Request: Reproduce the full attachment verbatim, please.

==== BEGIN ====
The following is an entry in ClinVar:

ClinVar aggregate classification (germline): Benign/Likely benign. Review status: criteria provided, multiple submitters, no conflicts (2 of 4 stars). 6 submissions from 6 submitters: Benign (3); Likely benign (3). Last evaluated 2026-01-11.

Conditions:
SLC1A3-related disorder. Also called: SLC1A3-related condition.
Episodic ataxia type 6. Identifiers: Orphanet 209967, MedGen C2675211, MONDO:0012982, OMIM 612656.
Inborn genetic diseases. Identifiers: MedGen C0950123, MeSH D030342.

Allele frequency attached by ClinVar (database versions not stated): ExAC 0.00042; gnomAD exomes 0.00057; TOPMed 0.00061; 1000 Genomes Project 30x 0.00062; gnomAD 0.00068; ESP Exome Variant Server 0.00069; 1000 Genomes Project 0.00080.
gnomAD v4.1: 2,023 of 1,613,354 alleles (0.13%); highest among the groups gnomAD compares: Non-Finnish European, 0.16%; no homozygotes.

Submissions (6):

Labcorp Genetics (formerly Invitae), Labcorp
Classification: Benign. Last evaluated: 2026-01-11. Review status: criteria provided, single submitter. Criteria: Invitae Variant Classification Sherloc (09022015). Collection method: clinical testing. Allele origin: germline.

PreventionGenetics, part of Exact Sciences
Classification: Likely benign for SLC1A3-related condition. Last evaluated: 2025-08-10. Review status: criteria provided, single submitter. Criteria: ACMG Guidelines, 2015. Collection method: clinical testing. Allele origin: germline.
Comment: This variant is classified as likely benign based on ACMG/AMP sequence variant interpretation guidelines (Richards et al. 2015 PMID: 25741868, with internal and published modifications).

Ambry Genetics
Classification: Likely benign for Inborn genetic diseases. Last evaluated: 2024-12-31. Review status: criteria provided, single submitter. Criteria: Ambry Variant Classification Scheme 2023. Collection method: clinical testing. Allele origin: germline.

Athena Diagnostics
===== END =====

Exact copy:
The following is an entry in ClinVar:

ClinVar aggregate classification (germline): Benign/Likely benign. Review status: criteria provided, multiple submitters, no conflicts (2 of 4 stars). 6 submissions from 6 submitters: Benign (3); Likely benign (3). Last evaluated 2026-01-11.

Conditions:
SLC1A3-related disorder. Also called: SLC1A3-related condition.
Episodic ataxia type 6. Identifiers: Orphanet 209967, MedGen C2675211, MONDO:0012982, OMIM 612656.
Inborn genetic diseases. Identifiers: MedGen C0950123, MeSH D030342.

Allele frequency attached by ClinVar (database versions not stated): ExAC 0.00042; gnomAD exomes 0.00057; TOPMed 0.00061; 1000 Genomes Project 30x 0.00062; gnomAD 0.00068; ESP Exome Variant Server 0.00069; 1000 Genomes Project 0.00080.
gnomAD v4.1: 2,023 of 1,613,354 alleles (0.13%); highest among the groups gnomAD compares: Non-Finnish European, 0.16%; no homozygotes.

Submissions (6):

Labcorp Genetics (formerly Invitae), Labcorp
Classification: Benign. Last evaluated: 2026-01-11. Review status: criteria provided, single submitter. Criteria: Invitae Variant Classification Sherloc (09022015). Collection method: clinical testing. Allele origin: germline.

PreventionGenetics, part of Exact Sciences
Classification: Likely benign for SLC1A3-related condition. Last evaluated: 2025-08-10. Review status: criteria provided, single submitter. Criteria: ACMG Guidelines, 2015. Collection method: clinical testing. Allele origin: germline.
Comment: This variant is classified as likely benign based on ACMG/AMP sequence variant interpretation guidelines (Richards et al. 2015 PMID: 25741868, with internal and published modifications).

Ambry Genetics
Classification: Likely benign for Inborn genetic diseases. Last evaluated: 2024-12-31. Review status: criteria provided, single submitter. Criteria: Ambry Variant Classification Scheme 2023. Collection method: clinical testing. Allele origin: germline.

Athena Diagnostics